18th November 2020

Caster Semenya to appeal to ECHR

Caster Semenya is to challenge the DSD Regulations of World Athletics in the European Court of Human Rights (ECHR), her lawyers told Reuters, confirming an intention they announced in September. The Swiss Federal Tribunal (SFT) declined to set aside a ruling of the Court of Arbitration for Sport (CAS) dismissing Semenya’s challenge to the DSD Regulations in September, as it didn’t violate principles of public order on Swiss public policy grounds.

The United Nations, its Human Rights Council and the World Medical Association (WMA) have already expressed concern about the Eligibility Regulations for the Female Classification (Athletes with Differences of Sex Development) to use the DSD Regulations’ full name. In September 2018, the Human Rights Special Procedures body of the United Nations wrote to Sebastian Coe, President of World Athletics. In July this year, the Human Rights Council urged UN Member States to prohibit the enforcement of the DSD Rules. In May last year, the WMA reiterated its advice to physicians not to implement the DSD Rules.

The DSD Regulations mandate that athletes with one of five differences of sex development (DSDs) cannot compete in events run between 400m and one mile in World Athletics’ female category, if their endogenous (natural) testosterone levels are above 5nmol/L and have an ‘androgenising effect’ (i.e. if that testosterone is taken up by their androgen receptors and boosts their physiology). World Athletics’ argument, which emerged during the CAS case, is that 46 XY DSD athletes develop an unfair advantage over XX karyotype women due to the continued action of ‘elevated’ testosterone on their XY karyotype physiology from puberty onwards.

At CAS, World Athletics argued that the advantage held by ‘biologically male’ 46 XY DSD athletes in the Restricted events is so ‘unfair’ as to be ‘category defeating’, to borrow its terminology. As such an advantage manifests itself over a significant amount of time, in combination with training, diet and other variables, it cannot be accurately measured. In support of its proposition that endogenous testosterone at levels above 5nmol/L allowed 46 XY DSD athletes to develop an unfair advantage over XX karyotype females over time, the IAAF relied on ‘evidence from the field’ at CAS.

World Athletics has always argued that it cannot disclose this research because it might identify athletes with a DSD. It is understood to involve a list of medals won by 46 XY DSD athletes in the restricted events as evidence that they are able to develop an unfair advantage. As some athletes won several medals in several events, it is understood that the representation of 46 XY DSD athletes may have been inflated.

World Athletics argues that the DSD Regulations are inclusive, as they allow ‘biologically male’ 46 XY DSD athletes to compete in the Restricted Events in its female category. In order to reduce the advantage that testosterone may have allowed 46 XY DSD athletes to develop through its action on their physiology combined with exercise and training over time, the DSD Regulations require them to medicate their natural (not ‘elevated’, as World Athletics claim) hormonal balance in the present. ‘Biologically male’ 46 XY DSD athletes must lower their endogenous (natural) testosterone levels to below 5nmol/L for six months before competing in World Athletics’ restricted events in its female category, and they must maintain testosterone levels at below 5nmol/L in order to continue to competing.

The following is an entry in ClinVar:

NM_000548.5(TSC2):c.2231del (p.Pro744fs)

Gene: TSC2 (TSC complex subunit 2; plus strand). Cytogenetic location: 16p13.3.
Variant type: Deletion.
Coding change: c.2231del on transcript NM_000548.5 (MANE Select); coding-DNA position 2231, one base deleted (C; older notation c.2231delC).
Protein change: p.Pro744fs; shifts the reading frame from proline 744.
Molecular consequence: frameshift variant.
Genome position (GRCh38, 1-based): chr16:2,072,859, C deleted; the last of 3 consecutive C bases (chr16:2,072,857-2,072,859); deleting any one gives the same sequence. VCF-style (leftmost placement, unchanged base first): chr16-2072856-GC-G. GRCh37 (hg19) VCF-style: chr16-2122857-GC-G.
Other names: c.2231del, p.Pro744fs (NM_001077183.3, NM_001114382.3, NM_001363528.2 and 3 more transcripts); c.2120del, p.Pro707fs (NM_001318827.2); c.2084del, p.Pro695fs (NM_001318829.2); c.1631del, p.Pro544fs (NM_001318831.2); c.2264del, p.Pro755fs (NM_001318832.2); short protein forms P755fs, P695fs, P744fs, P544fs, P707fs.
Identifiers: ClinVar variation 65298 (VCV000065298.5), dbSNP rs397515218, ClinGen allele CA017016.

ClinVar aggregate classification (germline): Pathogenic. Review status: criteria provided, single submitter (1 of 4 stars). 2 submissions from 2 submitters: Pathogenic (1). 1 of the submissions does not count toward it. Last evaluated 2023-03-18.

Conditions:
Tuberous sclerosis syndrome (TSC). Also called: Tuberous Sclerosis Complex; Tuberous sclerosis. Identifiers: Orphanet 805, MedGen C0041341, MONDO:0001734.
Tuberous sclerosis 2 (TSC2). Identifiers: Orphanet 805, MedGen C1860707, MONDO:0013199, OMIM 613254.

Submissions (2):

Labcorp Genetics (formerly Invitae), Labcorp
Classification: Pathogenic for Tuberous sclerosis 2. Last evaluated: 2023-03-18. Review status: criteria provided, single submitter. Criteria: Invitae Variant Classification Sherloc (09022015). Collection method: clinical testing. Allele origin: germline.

In its Briefing Notes on the DSD Regulations, World Athletics suggests that in order to reduce their testosterone levels, 46 XY DSD athletes should either take a contraceptive pill designed for female XX karyotype athletes; have a monthly injection of a GnrH agonist; or should have their testes surgically removed. ‘Importantly, lowering testosterone in one of these ways is the recognised ‘gender-affirming’ standard of care for any individual (athlete or not) who is 46 XY but has a female gender identity’, read the Notes, which make the assumption that a 46 XY DSD athlete would want to change their gender identity.

The CAS also heard evidence that adjusting the natural hormonal balance of 46 XY DSD karyotype athletes made 46 XY karyotype people ill – not least, from Semenya herself. This is because testosterone, the only natural hormone driving the XY karyotype endocrine system and which supports their physiology, has been seriously curtailed. The same effect cannot be replicated in the XX karyotype, since three hormones drive the endocrine system and a much lower baseline level of testosterone (0.06 nmol/L to1.68 nmol/L) exists in the first place. 

This is why testosterone deficiency is a recognised as a medical condition that can make XY karyotype people unwell. DSD athletes are XY karyotype, as the IAAF made clear during its arguments against Semenya’s appeal at the CAS. Testosterone deficiency isn’t recognised as a condition in XX karyotype athletes.

The SFT wasn’t required to consider any of the above issues, as it can only consider whether the CAS Decision violates ‘widely recognised principles of public order’ on Swiss public policy grounds. The SFT has only reversed a decision based on a a violation of Swiss public policy once in 30 years. The Sports Integrity Initiative has asked Caster Semenya’s legal representatives for more information about her case at the ECHR. 

• For analysis of the Swiss Federal Tribunal’s Decision, click here.
• For analysis of the CAS Decision, click here.
• For analysis of World Athletics’ decision not to participate in a debate about Semenya’s case at Play The Game 2019, click here.

You may also like...

Pin It on Pinterest

Share This